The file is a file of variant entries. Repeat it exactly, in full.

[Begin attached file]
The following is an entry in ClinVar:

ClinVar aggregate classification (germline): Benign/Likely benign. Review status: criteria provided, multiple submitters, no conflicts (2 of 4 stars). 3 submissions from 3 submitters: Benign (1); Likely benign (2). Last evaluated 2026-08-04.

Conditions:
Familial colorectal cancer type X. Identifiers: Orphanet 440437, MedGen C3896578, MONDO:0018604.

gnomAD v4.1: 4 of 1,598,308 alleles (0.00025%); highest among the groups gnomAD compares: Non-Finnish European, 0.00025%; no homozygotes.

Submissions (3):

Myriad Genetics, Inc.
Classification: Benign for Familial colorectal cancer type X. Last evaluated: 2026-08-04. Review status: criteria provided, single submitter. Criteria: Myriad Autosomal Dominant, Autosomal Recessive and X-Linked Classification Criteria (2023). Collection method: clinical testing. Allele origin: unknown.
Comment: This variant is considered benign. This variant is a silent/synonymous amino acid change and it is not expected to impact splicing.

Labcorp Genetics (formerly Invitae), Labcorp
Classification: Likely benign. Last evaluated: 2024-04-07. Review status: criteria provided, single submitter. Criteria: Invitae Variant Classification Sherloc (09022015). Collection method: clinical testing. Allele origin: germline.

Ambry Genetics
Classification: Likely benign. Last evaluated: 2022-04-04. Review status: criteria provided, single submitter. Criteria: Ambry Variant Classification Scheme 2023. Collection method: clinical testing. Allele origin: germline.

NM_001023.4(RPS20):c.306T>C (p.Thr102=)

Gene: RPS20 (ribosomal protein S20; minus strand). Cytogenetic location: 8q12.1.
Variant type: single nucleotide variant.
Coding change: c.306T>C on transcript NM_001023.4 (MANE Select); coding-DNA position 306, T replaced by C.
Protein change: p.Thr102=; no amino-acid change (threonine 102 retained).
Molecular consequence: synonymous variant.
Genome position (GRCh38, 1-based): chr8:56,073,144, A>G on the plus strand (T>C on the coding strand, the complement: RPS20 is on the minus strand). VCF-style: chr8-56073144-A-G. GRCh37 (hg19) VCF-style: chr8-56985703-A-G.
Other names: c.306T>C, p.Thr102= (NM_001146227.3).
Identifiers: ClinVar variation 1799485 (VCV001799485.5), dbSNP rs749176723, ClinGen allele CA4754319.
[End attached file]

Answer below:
The following is an entry in ClinVar:

ClinVar aggregate classification (germline): Benign/Likely benign. Review status: criteria provided, multiple submitters, no conflicts (2 of 4 stars). 3 submissions from 3 submitters: Benign (1); Likely benign (2). Last evaluated 2026-08-04.

Conditions:
Familial colorectal cancer type X. Identifiers: Orphanet 440437, MedGen C3896578, MONDO:0018604.

gnomAD v4.1: 4 of 1,598,308 alleles (0.00025%); highest among the groups gnomAD compares: Non-Finnish European, 0.00025%; no homozygotes.

Submissions (3):

Myriad Genetics, Inc.
Classification: Benign for Familial colorectal cancer type X. Last evaluated: 2026-08-04. Review status: criteria provided, single submitter. Criteria: Myriad Autosomal Dominant, Autosomal Recessive and X-Linked Classification Criteria (2023). Collection method: clinical testing. Allele origin: unknown.
Comment: This variant is considered benign. This variant is a silent/synonymous amino acid change and it is not expected to impact splicing.

Labcorp Genetics (formerly Invitae), Labcorp
Classification: Likely benign. Last evaluated: 2024-04-07. Review status: criteria provided, single submitter. Criteria: Invitae Variant Classification Sherloc (09022015). Collection method: clinical testing. Allele origin: germline.

Ambry Genetics
Classification: Likely benign. Last evaluated: 2022-04-04. Review status: criteria provided, single submitter. Criteria: Ambry Variant Classification Scheme 2023. Collection method: clinical testing. Allele origin: germline.

NM_001023.4(RPS20):c.306T>C (p.Thr102=)

Gene: RPS20 (ribosomal protein S20; minus strand). Cytogenetic location: 8q12.1.
Variant type: single nucleotide variant.
Coding change: c.306T>C on transcript NM_001023.4 (MANE Select); coding-DNA position 306, T replaced by C.
Protein change: p.Thr102=; no amino-acid change (threonine 102 retained).
Molecular consequence: synonymous variant.
Genome position (GRCh38, 1-based): chr8:56,073,144, A>G on the plus strand (T>C on the coding strand, the complement: RPS20 is on the minus strand). VCF-style: chr8-56073144-A-G. GRCh37 (hg19) VCF-style: chr8-56985703-A-G.
Other names: c.306T>C, p.Thr102= (NM_001146227.3).
Identifiers: ClinVar variation 1799485 (VCV001799485.5), dbSNP rs749176723, ClinGen allele CA4754319.